Russell Davies: CDP ushered in the artists. Now it's time for the engineers
A view from Russell Davies

Russell Davies: CDP ushered in the artists. Now it's time for the engineers

You remember that documentary from a while ago about CDP and the early days of TV advertising?

It made clear how important it was to get a new set of people involved in the industry so everyone could stop making print ads that moved and could start thinking, natively, as film-makers. It took a surprisingly long time to happen.

And a brilliant blog post entitled "Do artists and technologists create things the same way? Seven on Seven guests respond" reminded me we're going through a similar, surprisingly slow, change now - the arrival of the engineers. Because, whether you call them developers, coders or creative technologists, they are, at heart, engineers. The good ones are, anyway.

Here's a long, but very much worth it, quote from that post by a very talented engineer, Kellan Elliott-McCrea: "I hesitate to generalise about all artists and all technologists. Which marks me right there, as an engineer by training. Trained to obsess about edge cases and tiny details - missing the forest for the trees makes no sense, the forest is just many individual trees, repeated, at scale. Which strikes to (the) heart of one of the key differences I've experienced watching and collaborating with artists.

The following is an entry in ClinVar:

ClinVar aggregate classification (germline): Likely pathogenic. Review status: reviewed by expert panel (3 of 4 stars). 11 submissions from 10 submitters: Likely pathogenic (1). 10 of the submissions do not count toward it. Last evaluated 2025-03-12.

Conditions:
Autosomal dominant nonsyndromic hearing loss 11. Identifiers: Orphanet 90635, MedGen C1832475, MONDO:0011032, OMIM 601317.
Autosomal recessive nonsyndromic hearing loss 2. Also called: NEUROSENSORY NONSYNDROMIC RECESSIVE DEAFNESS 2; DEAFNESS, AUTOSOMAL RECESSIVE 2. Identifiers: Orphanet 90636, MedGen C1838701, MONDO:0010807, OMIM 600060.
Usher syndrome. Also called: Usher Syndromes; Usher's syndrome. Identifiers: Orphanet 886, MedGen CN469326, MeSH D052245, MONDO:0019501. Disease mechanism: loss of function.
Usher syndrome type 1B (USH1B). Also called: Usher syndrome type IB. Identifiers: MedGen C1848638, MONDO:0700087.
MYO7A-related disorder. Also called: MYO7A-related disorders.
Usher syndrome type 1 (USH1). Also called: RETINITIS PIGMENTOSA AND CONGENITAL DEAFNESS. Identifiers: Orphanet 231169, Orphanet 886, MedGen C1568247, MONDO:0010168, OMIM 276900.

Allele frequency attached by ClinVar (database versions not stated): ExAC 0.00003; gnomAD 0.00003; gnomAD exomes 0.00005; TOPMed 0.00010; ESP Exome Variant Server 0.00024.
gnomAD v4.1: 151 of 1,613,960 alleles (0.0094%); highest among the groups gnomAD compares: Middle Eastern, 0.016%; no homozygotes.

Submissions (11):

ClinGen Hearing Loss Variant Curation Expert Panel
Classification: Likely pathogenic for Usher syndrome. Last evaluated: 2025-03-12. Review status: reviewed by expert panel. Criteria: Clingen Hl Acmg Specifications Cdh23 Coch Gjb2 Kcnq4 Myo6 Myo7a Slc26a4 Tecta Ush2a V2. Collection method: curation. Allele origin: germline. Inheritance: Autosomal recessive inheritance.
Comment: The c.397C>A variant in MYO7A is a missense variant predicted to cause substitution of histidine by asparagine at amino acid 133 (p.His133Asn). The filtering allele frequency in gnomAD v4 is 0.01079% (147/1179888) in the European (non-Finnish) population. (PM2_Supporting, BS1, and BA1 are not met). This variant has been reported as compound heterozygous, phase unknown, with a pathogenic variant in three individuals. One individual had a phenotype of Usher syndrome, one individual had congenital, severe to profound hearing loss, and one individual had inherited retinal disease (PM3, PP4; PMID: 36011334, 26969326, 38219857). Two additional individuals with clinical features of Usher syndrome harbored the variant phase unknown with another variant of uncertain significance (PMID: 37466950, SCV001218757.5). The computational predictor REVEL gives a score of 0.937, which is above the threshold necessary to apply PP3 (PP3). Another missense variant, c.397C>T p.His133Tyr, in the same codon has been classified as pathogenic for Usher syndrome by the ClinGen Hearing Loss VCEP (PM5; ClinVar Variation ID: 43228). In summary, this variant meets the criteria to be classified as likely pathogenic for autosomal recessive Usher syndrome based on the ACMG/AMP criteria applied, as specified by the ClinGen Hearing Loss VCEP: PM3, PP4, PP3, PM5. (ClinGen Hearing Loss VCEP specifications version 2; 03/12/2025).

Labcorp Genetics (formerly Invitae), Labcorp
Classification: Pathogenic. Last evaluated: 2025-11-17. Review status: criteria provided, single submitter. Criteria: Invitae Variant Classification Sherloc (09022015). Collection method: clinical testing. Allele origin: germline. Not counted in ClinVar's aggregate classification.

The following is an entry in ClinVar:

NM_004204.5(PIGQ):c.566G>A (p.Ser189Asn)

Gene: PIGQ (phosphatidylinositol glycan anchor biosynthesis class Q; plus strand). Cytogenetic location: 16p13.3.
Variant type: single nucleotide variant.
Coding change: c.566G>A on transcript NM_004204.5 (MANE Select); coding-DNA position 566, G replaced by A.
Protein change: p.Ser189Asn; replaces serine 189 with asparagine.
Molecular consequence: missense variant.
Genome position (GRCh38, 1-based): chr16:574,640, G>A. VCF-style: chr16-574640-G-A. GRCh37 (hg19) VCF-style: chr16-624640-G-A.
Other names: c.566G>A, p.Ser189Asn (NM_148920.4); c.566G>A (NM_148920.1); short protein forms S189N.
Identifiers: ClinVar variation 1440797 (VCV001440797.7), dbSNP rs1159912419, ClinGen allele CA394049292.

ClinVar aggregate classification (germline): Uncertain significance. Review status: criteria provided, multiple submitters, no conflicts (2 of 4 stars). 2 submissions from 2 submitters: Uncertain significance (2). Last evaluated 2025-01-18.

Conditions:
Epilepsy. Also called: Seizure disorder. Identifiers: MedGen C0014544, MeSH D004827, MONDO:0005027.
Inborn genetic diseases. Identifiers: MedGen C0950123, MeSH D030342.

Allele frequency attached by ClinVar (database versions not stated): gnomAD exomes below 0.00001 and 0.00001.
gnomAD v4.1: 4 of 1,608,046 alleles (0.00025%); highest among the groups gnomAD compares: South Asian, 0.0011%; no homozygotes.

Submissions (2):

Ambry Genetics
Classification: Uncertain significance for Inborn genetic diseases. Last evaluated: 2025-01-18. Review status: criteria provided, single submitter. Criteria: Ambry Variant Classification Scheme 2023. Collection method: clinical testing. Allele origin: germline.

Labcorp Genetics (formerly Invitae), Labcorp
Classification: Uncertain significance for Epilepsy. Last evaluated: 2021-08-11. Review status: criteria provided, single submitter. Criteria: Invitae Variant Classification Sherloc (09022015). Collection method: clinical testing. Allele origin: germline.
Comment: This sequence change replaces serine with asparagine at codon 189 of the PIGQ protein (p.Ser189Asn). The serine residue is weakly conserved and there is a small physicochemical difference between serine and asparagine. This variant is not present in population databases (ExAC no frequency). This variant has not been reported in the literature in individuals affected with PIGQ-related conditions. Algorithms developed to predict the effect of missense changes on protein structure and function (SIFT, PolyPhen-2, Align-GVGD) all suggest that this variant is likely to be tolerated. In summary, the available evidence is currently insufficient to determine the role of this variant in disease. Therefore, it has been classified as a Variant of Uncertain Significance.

"As an engineer, my creative act begins by removing ambiguity. What's the simplest possible thing we can do? What's the core of the idea? What's the minimal viable product? When you say pigs should fly, is that sustained flight? Self-powered? Do you mean flapping or simply moving through the air? Does flight imply control? Or would a porcine trebuchet get us to a version 1 beta? Maybe we could do some testing by putting a pig on top of a tall tower?

"Artists I've worked with often take the opposite approach. How can we remove all the walls around this idea? How do we make the possibility space of this idea infinite? Flying pigs are really just an example of the impulse towards freedom that we're trying to address, let's not get too caught up on the pigs, or the flight."

Isn't that magnificent? And, I know most of you aren't doing "art", but that description of artists seems awfully familiar, doesn't it? And why should you care how engineers think and create? Because, if your business is going to build anything useful or interesting in the next few years, you're going to have to put engineers at the centre of your culture. You're going to have to understand and think about ideas such as "minimal viable product".

And because the most interesting and often the most dominant businesses in our culture at the moment have engineers at their heart. If you want to understand Google, Apple, Dyson or Samsung, you have to understand engineers.